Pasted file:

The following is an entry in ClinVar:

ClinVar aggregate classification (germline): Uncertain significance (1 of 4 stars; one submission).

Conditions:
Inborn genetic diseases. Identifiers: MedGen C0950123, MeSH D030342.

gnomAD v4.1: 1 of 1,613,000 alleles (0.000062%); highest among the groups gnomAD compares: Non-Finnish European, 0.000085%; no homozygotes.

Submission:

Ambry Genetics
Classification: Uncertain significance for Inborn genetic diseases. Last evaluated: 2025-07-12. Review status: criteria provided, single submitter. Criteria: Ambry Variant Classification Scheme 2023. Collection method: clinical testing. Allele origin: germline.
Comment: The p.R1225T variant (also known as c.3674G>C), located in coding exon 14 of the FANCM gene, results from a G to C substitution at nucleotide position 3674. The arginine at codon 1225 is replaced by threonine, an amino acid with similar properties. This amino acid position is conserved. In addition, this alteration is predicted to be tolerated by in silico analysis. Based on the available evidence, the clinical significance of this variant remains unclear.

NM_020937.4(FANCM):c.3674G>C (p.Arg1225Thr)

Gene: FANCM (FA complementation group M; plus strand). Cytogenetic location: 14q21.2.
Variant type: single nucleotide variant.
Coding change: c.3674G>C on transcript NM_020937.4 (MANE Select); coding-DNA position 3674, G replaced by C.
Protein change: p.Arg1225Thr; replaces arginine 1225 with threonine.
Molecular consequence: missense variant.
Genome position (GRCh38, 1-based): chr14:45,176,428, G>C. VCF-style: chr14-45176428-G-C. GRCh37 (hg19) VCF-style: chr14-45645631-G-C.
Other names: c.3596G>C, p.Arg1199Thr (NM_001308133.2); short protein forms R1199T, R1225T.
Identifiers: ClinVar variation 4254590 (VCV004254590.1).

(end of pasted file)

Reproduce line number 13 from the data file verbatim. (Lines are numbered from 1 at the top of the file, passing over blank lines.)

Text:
Coding change: c.3674G>C on transcript NM_020937.4 (MANE Select); coding-DNA position 3674, G replaced by C.